A woman approached her priest with a question: “Where is the lost and found department in our church? I’ve lost my glasses and I can’t see very well without them.” The priest replied, “We don’t actually have a lost and found department. You might check the secretary’s desk. Maybe you’ll find your glasses there.”
After the woman left, the priest rethought his answer. “Actually, the whole church is a lost and found department. The business of the church is to find the lost.”
The incident that gave rise to Jesus’ parables of the lost sheep and the lost coin was the attitude of the Pharisees and the teachers of the law. They grumbled when they saw tax collectors and sinners being welcomed by Jesus. Jesus didn’t approve of the behavior of tax collectors and sinners, but he demonstrated God’s welcome to all people who are willing to let themselves be transformed.
The religious leaders regarded tax collectors as the least worthy members of society. After all, in Jesus’ time, tax collectors were Jews who were traitors. They collected money from fellow Jews to give to the Romans. In the process they lined their own pockets by taking extra for themselves. They were considered the scum of society.
The religious leaders saw common people as sinners. They considered themselves better than the common people spiritually, morally, and economically. As sinners they were regarded as hopeless, lost souls. Like the woman with lost glasses, these religious leaders didn’t see very well. They were shortsighted. Jesus told them parables about the lost sheep and the lost coin to correct their lack of vision.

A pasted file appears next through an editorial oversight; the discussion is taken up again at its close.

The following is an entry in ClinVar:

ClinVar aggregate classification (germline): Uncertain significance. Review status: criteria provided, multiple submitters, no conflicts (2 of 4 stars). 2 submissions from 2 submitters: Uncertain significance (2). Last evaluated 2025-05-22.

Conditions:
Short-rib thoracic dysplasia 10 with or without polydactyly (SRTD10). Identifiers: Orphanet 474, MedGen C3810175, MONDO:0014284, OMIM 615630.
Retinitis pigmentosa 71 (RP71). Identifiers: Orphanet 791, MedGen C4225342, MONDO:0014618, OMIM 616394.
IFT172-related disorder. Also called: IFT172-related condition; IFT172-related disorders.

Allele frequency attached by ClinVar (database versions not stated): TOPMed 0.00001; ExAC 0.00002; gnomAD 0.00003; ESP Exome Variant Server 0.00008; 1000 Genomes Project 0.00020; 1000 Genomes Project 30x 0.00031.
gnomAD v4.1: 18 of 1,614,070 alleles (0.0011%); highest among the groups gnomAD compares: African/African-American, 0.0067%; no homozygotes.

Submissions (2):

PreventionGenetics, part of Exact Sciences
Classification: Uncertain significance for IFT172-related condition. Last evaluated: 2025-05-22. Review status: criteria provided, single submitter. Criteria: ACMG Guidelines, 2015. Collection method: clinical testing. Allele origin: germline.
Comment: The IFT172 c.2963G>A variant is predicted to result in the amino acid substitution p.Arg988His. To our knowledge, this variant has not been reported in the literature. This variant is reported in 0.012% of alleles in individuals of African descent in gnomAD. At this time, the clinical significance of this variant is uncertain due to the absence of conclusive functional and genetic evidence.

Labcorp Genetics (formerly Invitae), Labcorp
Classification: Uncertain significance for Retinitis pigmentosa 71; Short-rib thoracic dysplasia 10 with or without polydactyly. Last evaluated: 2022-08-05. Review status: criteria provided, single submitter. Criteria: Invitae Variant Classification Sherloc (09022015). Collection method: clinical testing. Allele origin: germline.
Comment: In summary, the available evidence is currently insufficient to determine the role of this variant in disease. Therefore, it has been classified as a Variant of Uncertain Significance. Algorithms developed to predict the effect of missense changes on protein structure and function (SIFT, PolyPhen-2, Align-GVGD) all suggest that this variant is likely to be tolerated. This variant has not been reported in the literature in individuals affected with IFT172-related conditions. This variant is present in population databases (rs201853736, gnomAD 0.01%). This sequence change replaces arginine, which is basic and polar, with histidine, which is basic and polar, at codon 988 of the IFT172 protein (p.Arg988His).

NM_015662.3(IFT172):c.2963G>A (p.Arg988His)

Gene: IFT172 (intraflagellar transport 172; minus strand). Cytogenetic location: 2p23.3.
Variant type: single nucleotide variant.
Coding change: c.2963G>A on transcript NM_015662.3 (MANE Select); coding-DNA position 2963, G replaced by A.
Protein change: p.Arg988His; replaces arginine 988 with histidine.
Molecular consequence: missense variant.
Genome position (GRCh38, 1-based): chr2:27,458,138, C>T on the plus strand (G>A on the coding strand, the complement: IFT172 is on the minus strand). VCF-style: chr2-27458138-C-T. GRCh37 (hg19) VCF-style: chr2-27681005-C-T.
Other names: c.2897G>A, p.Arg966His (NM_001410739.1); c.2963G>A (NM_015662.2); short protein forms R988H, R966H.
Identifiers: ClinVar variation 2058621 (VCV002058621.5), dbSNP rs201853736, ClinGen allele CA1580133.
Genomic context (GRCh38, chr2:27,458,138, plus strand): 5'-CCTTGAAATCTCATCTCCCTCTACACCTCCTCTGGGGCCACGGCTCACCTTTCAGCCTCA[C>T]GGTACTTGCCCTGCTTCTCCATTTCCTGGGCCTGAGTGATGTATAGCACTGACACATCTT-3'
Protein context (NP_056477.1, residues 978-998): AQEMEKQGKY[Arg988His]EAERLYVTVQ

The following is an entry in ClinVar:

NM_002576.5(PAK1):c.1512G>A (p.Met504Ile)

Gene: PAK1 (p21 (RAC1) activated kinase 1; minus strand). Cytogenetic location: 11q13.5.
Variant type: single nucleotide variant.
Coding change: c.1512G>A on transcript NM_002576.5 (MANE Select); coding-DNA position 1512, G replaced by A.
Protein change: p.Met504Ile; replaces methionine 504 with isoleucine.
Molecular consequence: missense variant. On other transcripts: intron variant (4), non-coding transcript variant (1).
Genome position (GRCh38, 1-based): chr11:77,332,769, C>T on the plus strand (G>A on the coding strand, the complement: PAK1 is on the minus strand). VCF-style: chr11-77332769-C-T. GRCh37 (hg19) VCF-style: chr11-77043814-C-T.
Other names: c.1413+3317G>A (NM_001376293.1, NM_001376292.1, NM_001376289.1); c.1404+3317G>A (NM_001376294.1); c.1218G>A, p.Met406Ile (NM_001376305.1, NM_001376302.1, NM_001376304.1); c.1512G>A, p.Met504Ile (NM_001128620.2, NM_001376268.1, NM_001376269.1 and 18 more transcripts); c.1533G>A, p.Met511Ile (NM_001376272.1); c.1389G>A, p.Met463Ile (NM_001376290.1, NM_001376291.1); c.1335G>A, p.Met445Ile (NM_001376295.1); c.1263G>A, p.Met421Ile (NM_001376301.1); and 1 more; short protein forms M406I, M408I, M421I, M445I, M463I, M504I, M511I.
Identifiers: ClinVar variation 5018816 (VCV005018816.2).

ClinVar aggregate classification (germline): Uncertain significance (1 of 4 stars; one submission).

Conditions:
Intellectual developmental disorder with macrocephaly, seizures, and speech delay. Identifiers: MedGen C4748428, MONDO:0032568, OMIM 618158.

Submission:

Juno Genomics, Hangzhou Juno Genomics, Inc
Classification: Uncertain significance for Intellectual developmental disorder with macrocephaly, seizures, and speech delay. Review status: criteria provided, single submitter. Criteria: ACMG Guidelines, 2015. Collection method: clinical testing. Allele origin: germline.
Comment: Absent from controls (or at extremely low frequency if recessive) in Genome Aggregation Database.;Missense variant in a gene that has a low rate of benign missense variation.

The word, “lost,” is generally used in two ways. The word might describe someone who sins and is separated from God and other people by their sin. The word may also be used to describe someone who is confused by his or her surroundings (geographic, mental, or spiritual) and can’t find his or her way home. The scriptures use the term “lost” both ways.
Jesus welcomed tax collectors and other people who had broken the commandments of God and the laws of the land. He didn’t welcome them because he approved of their behavior. He welcomed them because he saw what the religious leaders of his day didn’t see—their need.
Looking down on notorious traitors, cheats, and other evildoers is understandable but dangerous. It’s understandable because we don’t want to promote or approve of evil people doing evil deeds and not facing justice for their deeds. But, it’s dangerous because before God, a self-righteous, judgmental attitude can be as bad as the deeds of evil people, if there is no attempt to reach out to them.
The human malady being addressed here is self-righteousness, expressing itself through grumbling or murmuring. We need to remember that looking down on people can say more about ourselves than about them. Gert Behanna, who came to Christ late in life after she had devoted herself to riches, booze, and drugs, said that we have to be careful about looking down on people. “I’ve recently discovered a new sin. I found myself looking down on people who look down on people.”
Looking down on what we consider to be inferior human beings is dangerous. The same self-righteousness that damages the souls of those who consider themselves morally superior people can infect the souls of those who consider themselves the economic upper class. Jesus hits these attitudes of superiority to the lost right between the eyes.